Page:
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Legal tech news ask which are the biggest challenges lawyers are facing now? From adjusting to virtual court trials, to dealing with uncertainty effectively and the overwhelming amount of information and technology. Discover more in this week’s legal tech news summary.
Attorneys from all over the world are being kept away from courtrooms nationwide, so they need to adjust on the fly. In the US, courts across the country have ordered oral arguments to be conducted remotely because of the coronavirus outbreak, using video, phone conferencing, and other technologies. With so much more at stake than during a routine staff meeting, attorneys are anxious about arguing from their home offices. In the midst of logistical challenges, attorneys are discovering new workarounds and other tricks to keep up with litigation demands that continue unabated. They are simulating courtroom settings, developing newfound appreciation for colleagues who can slip you notes, and brainstorming to minimize little hiccups—like pixelated video and rustling paper sounds. Read more on simulating courtrooms in this article.
In a more distributed, yet interconnected world, the notion of the court system as a physical entity continues to diminish. Perhaps a virtual court has a further global reach than a brick-and-mortar facility, but this emerging reality quoted by the legal tech news also brings serious questions. This includes questions around the role of a primary court figure – the lawyer – and whether new technologies like artificial intelligence, diminish the role of the lawyer, or simply force an evolutionary progression towards new services and new revenue opportunities. The annual spending on legal technology has more than quadrupled and the financial growth provided fertile grounds for legal technology vendors and forced law firms to compete using technology as a competitive differentiator. This drive amplifies the Red Queen Effect: the notion that law firms (and any business for that matter) must constantly adapt to survive, and vendors likewise compete through innovation. What this means for law firms and legal professionals, discover on HL Record.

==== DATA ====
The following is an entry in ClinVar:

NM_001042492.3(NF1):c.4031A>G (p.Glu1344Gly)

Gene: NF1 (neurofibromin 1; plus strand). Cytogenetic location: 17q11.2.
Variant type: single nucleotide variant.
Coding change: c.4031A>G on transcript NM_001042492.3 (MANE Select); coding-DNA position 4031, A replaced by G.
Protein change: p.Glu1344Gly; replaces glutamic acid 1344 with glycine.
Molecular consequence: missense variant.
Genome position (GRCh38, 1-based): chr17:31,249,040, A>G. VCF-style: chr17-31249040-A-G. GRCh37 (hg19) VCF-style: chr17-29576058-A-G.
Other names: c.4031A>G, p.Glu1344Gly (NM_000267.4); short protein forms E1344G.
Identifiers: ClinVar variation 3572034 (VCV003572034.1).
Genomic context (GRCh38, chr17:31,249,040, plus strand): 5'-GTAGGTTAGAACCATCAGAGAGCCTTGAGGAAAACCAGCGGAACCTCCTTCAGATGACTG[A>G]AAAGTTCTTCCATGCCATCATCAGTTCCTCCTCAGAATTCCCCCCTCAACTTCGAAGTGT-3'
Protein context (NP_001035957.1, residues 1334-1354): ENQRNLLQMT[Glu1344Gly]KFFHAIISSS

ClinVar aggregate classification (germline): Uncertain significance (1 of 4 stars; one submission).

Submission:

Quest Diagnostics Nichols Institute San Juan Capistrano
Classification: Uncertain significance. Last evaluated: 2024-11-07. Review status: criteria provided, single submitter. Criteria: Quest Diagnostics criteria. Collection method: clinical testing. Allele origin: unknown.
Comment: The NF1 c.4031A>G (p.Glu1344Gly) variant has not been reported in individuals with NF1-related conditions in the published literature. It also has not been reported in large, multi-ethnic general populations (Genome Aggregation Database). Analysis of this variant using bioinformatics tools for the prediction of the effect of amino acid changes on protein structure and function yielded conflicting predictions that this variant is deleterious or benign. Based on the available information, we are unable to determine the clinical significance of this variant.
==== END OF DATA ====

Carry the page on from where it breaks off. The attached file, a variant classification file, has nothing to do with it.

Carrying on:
During the current crisis, we’re all learning to deal in our own ways with uncertainty, legal tech news note. Dealing with uncertainty effectively is a skill especially worth perfecting for lawyers. And it is especially critical for in-house lawyers, whose decisions have a direct impact on business and their ability to weather turbulence and change of all kinds. When change or uncertainty strikes –- and as the saying goes: the only certainty is uncertainty –- it is in-house lawyers who are on the front lines. Find out more details on Above the Law.
“What is the biggest barrier to adopting new legal technology in your firm?” is the question Law Times asked its readers. Thirty-seven percent of respondents said that “members of firm complain or refuse to adopt new systems.” Another nearly 29 percent of responses said that the firm was “overwhelmed by the prospect of transferring data to a new system”. A separate survey of 150 lawyers in Canada last year found that “aside from legal knowledge, practice area expertise and technology skills are the two most important criteria to employers when hiring lawyers.” Yet, as the Financial Times noted last fall, “lawyers now recognize that the sector has to change, and fast, but the problem now is too much technology”. Discover more details about this on Law Times News.
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